• Accurately identifying the source and target of resync activity. With granularity at the disk group level, you can distinguish where reads are coming from, and writes are going to. Previously, with hosts using multiple disk groups, viewing resync activity at a host level could show reads and writes, but did not distinguish what disk group was demanding that I/O.
  • Distinguishes activity when adding multiple disk groups. It is quite common for additional disk groups to be added to scale up capacity or performance inside of a host, but measuring at the host level would always generate aggregate statistics of the host, and obfuscate helpful information about resync activity of a specific disk group.
  • Visibility of resync activity among asymmetrical disk groups. Easily identify if the performance of resync activity occurring on a disk group using fewer drives, drives with less capacity, or perhaps drives with lower performance specifications than other disk groups.

With vSAN 6.6, resync IOPS, resync throughput, and resync latency can all be tracked at the disk group level. As shown in Figure 1.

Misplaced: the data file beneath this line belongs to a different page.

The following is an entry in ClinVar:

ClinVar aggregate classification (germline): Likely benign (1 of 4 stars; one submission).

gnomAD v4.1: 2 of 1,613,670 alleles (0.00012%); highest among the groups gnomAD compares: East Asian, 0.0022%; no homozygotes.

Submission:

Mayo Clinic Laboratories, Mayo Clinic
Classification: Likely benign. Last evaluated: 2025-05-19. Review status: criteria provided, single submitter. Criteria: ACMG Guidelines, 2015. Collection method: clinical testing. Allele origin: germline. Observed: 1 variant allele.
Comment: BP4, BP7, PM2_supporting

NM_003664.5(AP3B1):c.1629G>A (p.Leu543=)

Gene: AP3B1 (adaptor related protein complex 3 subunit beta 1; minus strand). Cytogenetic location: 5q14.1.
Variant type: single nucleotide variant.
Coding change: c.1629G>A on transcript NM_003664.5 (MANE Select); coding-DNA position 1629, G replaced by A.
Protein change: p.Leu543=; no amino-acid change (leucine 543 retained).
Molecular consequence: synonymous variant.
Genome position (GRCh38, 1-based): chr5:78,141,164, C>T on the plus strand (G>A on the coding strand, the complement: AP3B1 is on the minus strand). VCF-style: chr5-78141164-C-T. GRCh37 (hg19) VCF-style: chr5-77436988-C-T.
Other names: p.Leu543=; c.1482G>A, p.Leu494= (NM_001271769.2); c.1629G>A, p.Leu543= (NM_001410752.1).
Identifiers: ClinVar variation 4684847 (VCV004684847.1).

Figure 1. Resync IOPS and throughput at the disk group level.  

Note how vSAN is able to distinguish between the different types of resynchronization traffic, and present the performance statistics accordingly. this resync data is broken into categories.

  • Policy Change Read
  • Evacuation Read
  • Rebalance Read
  • Repair Read
  • Policy Change Write
  • Decommission Write
  • Rebalance Write
  • Repair Write

Not only does the performance service present IOPS, throughput, and latency for resync data, it breaks it down by the type of resync activity that is occurring on the disk group, as well as if they are reads or writes. Reads and writes can impact storage differently, and is especially important now that resync data can be viewed at the disk group level.